If you add brackets so that they are properly balanced your limit looksOriginally Posted by Nichelle14
OK, but to me this looks like it goes to k.
Also numerical checks indicates the k is the right answer.
The reason this didn't work is that you are missing a term in the above. Let thenOriginally Posted by Nichelle14
This expression gives a mess if you try to take the limit as x goes to 0. (You wind up doing an infinite number of L'Hopital rules.)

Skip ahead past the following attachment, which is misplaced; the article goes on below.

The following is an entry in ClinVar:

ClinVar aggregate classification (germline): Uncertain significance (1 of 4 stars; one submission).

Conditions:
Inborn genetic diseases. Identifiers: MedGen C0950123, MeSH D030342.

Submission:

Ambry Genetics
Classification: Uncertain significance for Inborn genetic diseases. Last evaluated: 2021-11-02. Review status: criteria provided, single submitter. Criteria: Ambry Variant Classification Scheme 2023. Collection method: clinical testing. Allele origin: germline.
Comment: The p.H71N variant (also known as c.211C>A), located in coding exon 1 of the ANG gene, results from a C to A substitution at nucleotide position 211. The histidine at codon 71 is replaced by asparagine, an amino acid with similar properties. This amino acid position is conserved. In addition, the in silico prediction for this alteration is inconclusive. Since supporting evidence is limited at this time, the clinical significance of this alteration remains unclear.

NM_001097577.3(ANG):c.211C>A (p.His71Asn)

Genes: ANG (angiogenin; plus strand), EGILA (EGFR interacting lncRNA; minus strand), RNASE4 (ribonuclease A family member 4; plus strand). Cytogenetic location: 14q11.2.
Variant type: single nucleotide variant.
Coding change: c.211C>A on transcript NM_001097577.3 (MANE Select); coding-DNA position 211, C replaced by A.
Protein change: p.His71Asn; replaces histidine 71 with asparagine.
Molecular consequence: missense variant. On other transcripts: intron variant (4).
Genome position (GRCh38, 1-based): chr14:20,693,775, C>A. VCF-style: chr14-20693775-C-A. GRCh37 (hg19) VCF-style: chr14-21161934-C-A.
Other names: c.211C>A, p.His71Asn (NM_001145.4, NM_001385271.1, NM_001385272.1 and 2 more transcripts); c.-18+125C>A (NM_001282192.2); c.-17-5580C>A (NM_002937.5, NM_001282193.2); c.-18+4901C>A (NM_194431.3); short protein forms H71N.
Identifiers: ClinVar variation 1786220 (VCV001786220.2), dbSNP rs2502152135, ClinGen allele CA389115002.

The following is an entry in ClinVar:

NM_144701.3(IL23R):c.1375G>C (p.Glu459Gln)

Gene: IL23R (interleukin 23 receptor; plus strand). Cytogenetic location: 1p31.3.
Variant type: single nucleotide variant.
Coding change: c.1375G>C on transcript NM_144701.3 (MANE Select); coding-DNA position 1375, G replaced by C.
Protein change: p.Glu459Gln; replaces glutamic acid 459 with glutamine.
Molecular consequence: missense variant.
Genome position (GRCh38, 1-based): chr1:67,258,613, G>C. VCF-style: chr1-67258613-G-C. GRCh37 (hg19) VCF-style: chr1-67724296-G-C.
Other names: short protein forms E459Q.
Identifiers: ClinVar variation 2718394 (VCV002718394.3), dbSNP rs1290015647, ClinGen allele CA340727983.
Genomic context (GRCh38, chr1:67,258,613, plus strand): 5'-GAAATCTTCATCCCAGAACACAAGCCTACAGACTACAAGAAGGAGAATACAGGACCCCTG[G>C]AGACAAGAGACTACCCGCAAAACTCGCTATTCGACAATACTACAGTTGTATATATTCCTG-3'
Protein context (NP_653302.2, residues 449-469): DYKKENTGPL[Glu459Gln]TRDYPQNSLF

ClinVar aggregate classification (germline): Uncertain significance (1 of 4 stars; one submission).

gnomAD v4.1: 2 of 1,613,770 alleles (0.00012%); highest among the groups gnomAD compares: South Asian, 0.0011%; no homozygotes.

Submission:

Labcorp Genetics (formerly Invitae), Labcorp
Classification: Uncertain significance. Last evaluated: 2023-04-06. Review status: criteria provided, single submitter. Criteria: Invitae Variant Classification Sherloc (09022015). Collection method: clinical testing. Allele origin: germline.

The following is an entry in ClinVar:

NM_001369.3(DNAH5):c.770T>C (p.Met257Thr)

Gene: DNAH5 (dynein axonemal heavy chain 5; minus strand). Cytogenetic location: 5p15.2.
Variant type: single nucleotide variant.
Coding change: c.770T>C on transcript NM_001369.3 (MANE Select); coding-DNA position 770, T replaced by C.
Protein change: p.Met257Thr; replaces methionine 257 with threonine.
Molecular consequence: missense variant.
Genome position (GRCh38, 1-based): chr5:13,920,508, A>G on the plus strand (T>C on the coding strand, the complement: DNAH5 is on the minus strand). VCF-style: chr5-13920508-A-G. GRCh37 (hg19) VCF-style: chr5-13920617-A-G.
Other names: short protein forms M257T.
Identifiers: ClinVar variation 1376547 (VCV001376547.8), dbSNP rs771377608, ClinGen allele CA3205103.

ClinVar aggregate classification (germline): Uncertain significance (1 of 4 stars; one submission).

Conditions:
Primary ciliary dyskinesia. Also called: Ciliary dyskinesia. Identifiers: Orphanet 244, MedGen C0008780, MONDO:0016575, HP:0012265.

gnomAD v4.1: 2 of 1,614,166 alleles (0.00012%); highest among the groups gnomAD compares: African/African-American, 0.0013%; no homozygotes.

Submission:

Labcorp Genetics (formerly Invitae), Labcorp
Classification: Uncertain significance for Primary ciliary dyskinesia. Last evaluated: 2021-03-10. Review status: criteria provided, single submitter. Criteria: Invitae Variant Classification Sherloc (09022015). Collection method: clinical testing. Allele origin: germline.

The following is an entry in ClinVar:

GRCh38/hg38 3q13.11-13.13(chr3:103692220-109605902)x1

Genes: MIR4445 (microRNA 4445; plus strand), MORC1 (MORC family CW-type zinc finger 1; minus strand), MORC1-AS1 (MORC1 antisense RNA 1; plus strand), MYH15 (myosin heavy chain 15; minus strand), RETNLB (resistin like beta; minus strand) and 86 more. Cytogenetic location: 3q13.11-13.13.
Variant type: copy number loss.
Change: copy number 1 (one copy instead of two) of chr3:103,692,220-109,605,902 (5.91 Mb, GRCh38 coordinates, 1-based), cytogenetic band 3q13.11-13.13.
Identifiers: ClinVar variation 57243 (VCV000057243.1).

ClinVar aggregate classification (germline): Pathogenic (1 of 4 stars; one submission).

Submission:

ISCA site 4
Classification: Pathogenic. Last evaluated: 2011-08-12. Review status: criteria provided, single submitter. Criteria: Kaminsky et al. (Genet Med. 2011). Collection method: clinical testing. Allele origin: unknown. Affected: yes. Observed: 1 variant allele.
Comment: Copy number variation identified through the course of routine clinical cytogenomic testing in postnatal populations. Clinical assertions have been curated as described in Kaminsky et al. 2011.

My suggestion is to use a nested series of approximations for small values of x in the sine function:
and keep terms to third order in x.
So the numerator of your limit becomes:
(to third order in x)
In L'Hopitals rule you differentiate the top and bottom separately, andOriginally Posted by topsquark
the limit of the indeterminate form is the limit of the ratio of the derivatives.
As far as I can see the OP has found the ratio of derivatives correctly.
If you put the missing brackets in you will see that what she has does
in fact go to k as x goes to zero, as expected.